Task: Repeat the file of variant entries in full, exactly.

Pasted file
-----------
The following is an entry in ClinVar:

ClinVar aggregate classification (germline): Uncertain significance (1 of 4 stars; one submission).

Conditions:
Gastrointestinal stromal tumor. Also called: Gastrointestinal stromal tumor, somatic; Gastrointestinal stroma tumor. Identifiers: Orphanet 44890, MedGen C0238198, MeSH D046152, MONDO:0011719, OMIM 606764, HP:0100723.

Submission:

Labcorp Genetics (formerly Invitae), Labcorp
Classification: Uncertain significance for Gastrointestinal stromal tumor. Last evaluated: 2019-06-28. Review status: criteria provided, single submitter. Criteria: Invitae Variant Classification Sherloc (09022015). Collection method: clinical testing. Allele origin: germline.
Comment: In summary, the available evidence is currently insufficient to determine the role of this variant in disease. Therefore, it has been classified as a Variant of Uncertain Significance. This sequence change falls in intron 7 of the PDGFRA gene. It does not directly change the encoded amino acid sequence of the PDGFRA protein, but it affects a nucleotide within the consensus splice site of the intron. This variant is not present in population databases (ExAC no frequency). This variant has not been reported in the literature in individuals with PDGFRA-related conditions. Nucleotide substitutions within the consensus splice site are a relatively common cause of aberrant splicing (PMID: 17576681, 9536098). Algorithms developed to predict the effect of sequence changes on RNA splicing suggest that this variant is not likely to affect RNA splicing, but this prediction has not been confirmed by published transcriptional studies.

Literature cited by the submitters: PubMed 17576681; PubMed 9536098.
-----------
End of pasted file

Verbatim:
The following is an entry in ClinVar:

ClinVar aggregate classification (germline): Uncertain significance (1 of 4 stars; one submission).

Conditions:
Gastrointestinal stromal tumor. Also called: Gastrointestinal stromal tumor, somatic; Gastrointestinal stroma tumor. Identifiers: Orphanet 44890, MedGen C0238198, MeSH D046152, MONDO:0011719, OMIM 606764, HP:0100723.

Submission:

Labcorp Genetics (formerly Invitae), Labcorp
Classification: Uncertain significance for Gastrointestinal stromal tumor. Last evaluated: 2019-06-28. Review status: criteria provided, single submitter. Criteria: Invitae Variant Classification Sherloc (09022015). Collection method: clinical testing. Allele origin: germline.
Comment: In summary, the available evidence is currently insufficient to determine the role of this variant in disease. Therefore, it has been classified as a Variant of Uncertain Significance. This sequence change falls in intron 7 of the PDGFRA gene. It does not directly change the encoded amino acid sequence of the PDGFRA protein, but it affects a nucleotide within the consensus splice site of the intron. This variant is not present in population databases (ExAC no frequency). This variant has not been reported in the literature in individuals with PDGFRA-related conditions. Nucleotide substitutions within the consensus splice site are a relatively common cause of aberrant splicing (PMID: 17576681, 9536098). Algorithms developed to predict the effect of sequence changes on RNA splicing suggest that this variant is not likely to affect RNA splicing, but this prediction has not been confirmed by published transcriptional studies.

Literature cited by the submitters: PubMed 17576681; PubMed 9536098.